This lawsuit arises out of the plaintiff’s purchase of the subject automobile from Car Dealer on or about October 27, 2012. The plaintiff alleges that the selling dealer committed acts of fraud and consumer fraud regard to misrepresentations associated with the condition of the vehicle. See exhibit A first amended complaint.
The plaintiff has alleged that the defendant, Insurance Company Insurance, has committed acts of fraud and consumer fraud, or negligent, regarding a claim that they adjusted on the vehicle that resulted in about $30,000 in damage. See exhibit A, insurance estimate attached to amended complaint. The plaintiff specifically asserts that the plaintiff “received the Carfax and the person as such the plaintiff would have been put on notice had the defendants appropriately salvaged and/or title and for reported information is required under New. See exhibit A, count 1, paragraph 10.
The plaintiff has made sufficient, specific allegations as to the inappropriate conduct of the insurance company, Insurance Company Insurance Company. If the court were to determine that these allegations are not specific enough to put the defendants on notice the plaintiff should be provided the opportunity to amend the complaint to specifically state the allegations against the defendant.
New Jersey Courts have held as follows:
We have sought to make clear that such motions, almost always brought at the very earliest stage of the litigation, should be granted in only the rarest of instances. If a complaint must be dismissed after it has been accorded the kind of meticulous and indulgent examination counseled in this opinion, then, barring any other impediment such as a statute of limitations, the dismissal should be without prejudice to a plaintiff's filing of an amended complaint. Printing Mart-Morristown v. Sharp Elecs. Corp., 116 N.J. 739, 772 (1989)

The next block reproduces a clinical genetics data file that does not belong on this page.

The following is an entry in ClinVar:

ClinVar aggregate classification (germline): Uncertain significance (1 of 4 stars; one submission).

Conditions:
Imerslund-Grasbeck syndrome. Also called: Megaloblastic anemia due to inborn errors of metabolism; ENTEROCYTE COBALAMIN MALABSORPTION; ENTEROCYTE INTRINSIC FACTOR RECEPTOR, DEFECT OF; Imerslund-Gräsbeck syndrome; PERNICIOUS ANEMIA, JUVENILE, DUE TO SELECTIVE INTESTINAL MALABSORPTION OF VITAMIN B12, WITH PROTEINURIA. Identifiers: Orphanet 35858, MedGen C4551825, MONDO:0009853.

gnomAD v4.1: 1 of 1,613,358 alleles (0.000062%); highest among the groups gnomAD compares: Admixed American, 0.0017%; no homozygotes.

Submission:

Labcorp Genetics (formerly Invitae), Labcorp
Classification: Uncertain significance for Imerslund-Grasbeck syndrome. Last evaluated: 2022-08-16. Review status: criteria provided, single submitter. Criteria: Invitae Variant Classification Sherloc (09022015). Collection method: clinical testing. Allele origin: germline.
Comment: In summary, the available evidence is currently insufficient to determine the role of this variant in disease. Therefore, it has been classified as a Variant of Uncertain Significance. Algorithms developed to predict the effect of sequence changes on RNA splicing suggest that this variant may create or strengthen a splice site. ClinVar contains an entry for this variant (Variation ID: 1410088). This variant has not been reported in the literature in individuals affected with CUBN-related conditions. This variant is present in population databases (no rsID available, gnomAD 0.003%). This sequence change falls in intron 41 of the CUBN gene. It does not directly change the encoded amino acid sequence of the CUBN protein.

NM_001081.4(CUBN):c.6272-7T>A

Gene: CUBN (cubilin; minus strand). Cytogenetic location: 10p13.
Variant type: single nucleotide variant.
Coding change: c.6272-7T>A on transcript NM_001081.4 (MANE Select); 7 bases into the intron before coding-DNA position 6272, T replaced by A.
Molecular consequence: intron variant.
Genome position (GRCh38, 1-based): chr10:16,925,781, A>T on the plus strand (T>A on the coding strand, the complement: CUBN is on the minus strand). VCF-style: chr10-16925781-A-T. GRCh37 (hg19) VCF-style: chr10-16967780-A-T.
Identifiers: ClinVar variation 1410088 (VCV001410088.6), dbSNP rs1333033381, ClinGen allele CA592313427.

Insurance Company has submitted, what is in essence, expert opinion asserting that the vehicle should not have been salvaged or otherwise totaled. The plaintiff has not had the opportunity to cross examine this expert. Nonetheless, this expert does not provide any opinion as to whether or not this information with regard to the flood damage should have been reported so as to be ultimately included on a Carfax received by the plaintiff. Had the defendant, Insurance Company, acted appropriately, both the plaintiff and the selling dealer would have been put on notice as to the prior damage. See 11 NYCRR §216.10(d). In essence, the plaintiff is asserting that the Carfax should have contained the information that was known to Insurance Company. Insurance Company had an obligation to make sure that Carfax received accurate information so it would be accurately reported.
The only issue is not the statutory scheme in New York. There are numerous other issues in this case including but not limited to the defendant’s relationship with Carfax, how Carfax compiles and reports information and what Insurance Company does with the information aside from the regulatory set up. The plaintiff is asserting that Carfax should have had the information which was in the possession of Insurance Company, which was the nature and extent of the loss. Had Insurance Company provided Carfax with this information the plaintiff and the selling dealer would’ve been on notice. Not only is there a statutory duty but there is, as an option, also an industry standard or common practice with regard to reporting this information to Carfax. Did Insurance Company have an agreement with Carfax? Bottom line, the plaintiff is alleging that this information should have been reported to Carfax. (negligence)